I am thinking of a O.Bimaculoides, but any suggestions are appreciated. I am looking toward something diurnal and larger than a dwarf.
The Red Sea 350 is 75 gallons with a 18 gallon sump. I have the standard filter socks ,Skimmer and loads of Biological filtration media. I have also made a heavy 1 inch thick lid of (I think PTFE ) that covers the entire aquarium quite tightly. The overflow are covered with mesh.
I am thinking three weeks should be enough, but I will wait longer if needed.
The fish will keep me on my toes and support the cycling as I wait to see how the aquarium stabilize.
Things went well with my first aquarium and the two dwarf octopuses, so I don't expect any surprises
The tank is automated using Neptune's APEX system and I regularly use several test kits and biweekly water changes.
I'd appreciate any advice and suggestions, I don't want to make any slip-ups.
Let me know if you know of any O.Bimaculoides, that will be available say in three weeks.
I'll put up some pictures as when the lid is complete.
TomH is a memeber on here who sells Bimacs. He would be someone to watch out for.
Remember bimacs are really a cold water species. It does not kill them being in the warmer end of their tolerance, but it will shorten your time with them.
They can still get pretty good size though I will attach a photo of a former one I had for size reference.
I think a bimac or a briareus would be appropriate for that size. Remeber anything that is potentially food for the octopus can be eaten. So fish and some of your clean up crew species will be canon fodder.
If your system is within safe parameters. That is your call. If you have a good skimmer that will help with oxygenation. A lid that is not heavily vented will help with evap and salinity changes. The ph needs to stay within a certain range.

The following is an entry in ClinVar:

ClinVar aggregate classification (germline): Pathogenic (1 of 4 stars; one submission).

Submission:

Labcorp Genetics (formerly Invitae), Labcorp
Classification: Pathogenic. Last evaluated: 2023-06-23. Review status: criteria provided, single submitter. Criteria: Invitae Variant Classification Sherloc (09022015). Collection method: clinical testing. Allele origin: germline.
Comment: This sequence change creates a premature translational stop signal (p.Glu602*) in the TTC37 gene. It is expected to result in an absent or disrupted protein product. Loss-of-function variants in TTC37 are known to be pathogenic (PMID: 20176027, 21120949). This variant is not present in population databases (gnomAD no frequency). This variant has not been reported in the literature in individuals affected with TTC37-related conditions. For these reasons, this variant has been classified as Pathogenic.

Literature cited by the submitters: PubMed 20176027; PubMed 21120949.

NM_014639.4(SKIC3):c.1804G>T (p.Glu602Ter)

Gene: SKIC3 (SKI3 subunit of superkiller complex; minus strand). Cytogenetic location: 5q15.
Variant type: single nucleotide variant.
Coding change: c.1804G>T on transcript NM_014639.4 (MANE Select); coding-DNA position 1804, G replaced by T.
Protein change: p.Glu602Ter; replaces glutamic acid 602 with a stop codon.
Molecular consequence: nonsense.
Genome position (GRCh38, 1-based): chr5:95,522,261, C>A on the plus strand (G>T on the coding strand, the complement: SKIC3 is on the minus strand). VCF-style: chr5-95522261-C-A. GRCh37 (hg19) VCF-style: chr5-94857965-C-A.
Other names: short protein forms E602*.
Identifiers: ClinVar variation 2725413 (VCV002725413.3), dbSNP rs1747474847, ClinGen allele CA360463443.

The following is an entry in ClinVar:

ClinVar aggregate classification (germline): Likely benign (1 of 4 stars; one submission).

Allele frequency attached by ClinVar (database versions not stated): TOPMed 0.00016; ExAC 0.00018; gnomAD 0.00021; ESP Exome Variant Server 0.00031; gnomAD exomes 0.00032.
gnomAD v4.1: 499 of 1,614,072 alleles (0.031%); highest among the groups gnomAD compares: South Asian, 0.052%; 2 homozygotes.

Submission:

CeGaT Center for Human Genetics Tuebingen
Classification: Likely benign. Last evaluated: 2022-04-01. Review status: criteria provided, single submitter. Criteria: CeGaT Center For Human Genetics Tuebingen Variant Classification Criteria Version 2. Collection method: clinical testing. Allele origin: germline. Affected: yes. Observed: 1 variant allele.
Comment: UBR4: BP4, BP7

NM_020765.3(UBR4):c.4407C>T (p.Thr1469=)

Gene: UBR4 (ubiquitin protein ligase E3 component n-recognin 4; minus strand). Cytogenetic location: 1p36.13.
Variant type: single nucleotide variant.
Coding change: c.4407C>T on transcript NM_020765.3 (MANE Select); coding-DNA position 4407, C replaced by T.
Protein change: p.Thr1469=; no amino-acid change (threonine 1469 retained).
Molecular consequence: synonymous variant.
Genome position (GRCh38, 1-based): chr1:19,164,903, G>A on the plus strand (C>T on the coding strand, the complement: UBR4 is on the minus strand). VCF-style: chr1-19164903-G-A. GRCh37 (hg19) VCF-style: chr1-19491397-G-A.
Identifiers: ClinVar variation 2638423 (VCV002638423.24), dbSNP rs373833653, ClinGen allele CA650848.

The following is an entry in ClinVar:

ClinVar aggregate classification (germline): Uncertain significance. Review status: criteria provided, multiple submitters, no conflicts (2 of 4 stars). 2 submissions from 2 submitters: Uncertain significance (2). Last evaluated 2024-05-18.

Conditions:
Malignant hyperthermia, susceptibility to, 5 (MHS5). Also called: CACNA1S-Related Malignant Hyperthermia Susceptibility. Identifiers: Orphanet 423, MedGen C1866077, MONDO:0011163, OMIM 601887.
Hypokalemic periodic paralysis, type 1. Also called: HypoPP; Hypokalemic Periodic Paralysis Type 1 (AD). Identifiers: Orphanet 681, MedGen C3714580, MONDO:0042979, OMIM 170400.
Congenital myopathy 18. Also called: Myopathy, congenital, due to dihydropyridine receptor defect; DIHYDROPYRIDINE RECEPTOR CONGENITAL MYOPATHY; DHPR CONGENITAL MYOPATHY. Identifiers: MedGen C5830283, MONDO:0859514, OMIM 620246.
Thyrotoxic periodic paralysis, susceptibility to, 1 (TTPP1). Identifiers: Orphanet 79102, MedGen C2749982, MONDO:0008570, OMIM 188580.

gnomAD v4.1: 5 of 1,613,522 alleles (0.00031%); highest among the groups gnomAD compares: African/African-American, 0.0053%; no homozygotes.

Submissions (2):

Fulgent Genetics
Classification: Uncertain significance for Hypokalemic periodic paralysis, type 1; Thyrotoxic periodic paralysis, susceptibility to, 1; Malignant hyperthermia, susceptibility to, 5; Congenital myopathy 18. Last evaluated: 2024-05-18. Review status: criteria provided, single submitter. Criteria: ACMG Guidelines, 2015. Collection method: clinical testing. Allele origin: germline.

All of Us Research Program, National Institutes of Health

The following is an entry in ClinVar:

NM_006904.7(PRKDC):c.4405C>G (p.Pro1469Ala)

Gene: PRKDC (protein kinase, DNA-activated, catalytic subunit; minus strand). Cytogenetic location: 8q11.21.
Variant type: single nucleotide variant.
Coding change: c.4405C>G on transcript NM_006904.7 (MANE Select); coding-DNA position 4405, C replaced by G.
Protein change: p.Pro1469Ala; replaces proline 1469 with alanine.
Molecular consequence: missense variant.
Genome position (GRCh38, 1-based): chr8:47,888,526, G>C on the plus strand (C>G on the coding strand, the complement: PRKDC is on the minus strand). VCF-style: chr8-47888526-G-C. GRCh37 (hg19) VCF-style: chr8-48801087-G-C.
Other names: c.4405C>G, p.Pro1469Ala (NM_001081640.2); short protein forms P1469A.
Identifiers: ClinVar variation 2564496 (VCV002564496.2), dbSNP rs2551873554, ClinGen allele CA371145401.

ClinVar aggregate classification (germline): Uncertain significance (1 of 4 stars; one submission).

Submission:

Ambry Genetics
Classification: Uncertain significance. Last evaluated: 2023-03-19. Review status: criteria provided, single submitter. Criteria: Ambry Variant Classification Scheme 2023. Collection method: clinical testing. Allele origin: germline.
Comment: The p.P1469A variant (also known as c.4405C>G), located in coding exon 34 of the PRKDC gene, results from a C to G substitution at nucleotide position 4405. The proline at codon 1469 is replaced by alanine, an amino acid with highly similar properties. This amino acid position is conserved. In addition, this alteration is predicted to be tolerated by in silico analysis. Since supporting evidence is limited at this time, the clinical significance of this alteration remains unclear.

Those are my 3 personal fundamental requirements for the animals well being.
Obviously a proper nitrogen cycle needs to be established. Test your ammonia and nitrite for another week to be safe, if no changes happen then you should be good to go. I personally think you would be ok. Bimacs aren't cheap so if you want to take the time though, it is not going to hurt.
They are pretty tough animals by the way. If you can keep a simple reef tank, then it should be easy. They can handle sustained levels of ammonia up to .2 If you ever see that tiny spike don't freak out to much. The lowest ph tolerance is 7.5, but never! let it get that low, that could be a sign of a problem with your system. I recommend testing ph daily in the evening after or right before lights go out. After some months go by and you notice a stable ph pattern then You can start doing it less frequently.
If you start training an octopus to open things, make sure to use plastics that have a recycle symbol with the number 5 in it. That means that plastic is aquarium safe. There are other safe plastics though.
The picture attached is of jolene. Her mantle was bigger than normal do to it being close to egg laying time. With female bimacs (and other female octopus in my experience) you can actually see growth like a pregnant womans abdomen.
The aft end of her mantle will start getting bigger.
If you can identify their branchial hearts the two dark spots close to the end of the mantle. When it gets closer to egg laying time you will notice a definite distance change of those spots from their position to the end of the mantle.
Some of this information won't necessarily be helpful but it is here now. If you get a male that is a different story.
Thank you for the your helpful reply.
At the end of the 25 day cycle the values are pH 8.4, NH3 0, NO2 0 NO3 30 and Salinity 30.0.
I have been keeping the pH at 8.3 and the Salinity at 31.0, so there is still some adjustments needed.
As for the fish, I'll keep a record of what the octopuses preferences are.
I feed the dwarf octopus one Fiddler crab every other day. I enjoy seeing Helen do her stuff.
I don't know how much about a Bimacs dietary needs are, I am looking forward to finding out.
The first dwarf laid eggs, this was exciting and very rewarding.
A bimac will eat well on live crab and you can buy frozen shrimp from Walmart. I mainly feed mine those peeled raw shrimp from the freezer section. They are pretty cheap. I have also fed one squid, chicken, and frozen crab. Feed them once a day. Wait for them to be active though. Go in and start interacting. Then give them some food. Krill was not accepted by Jolene so I never tried with Snips. So keep that in mind.
Your salinity needs to go down... I think the ph too.
Other than that. You are good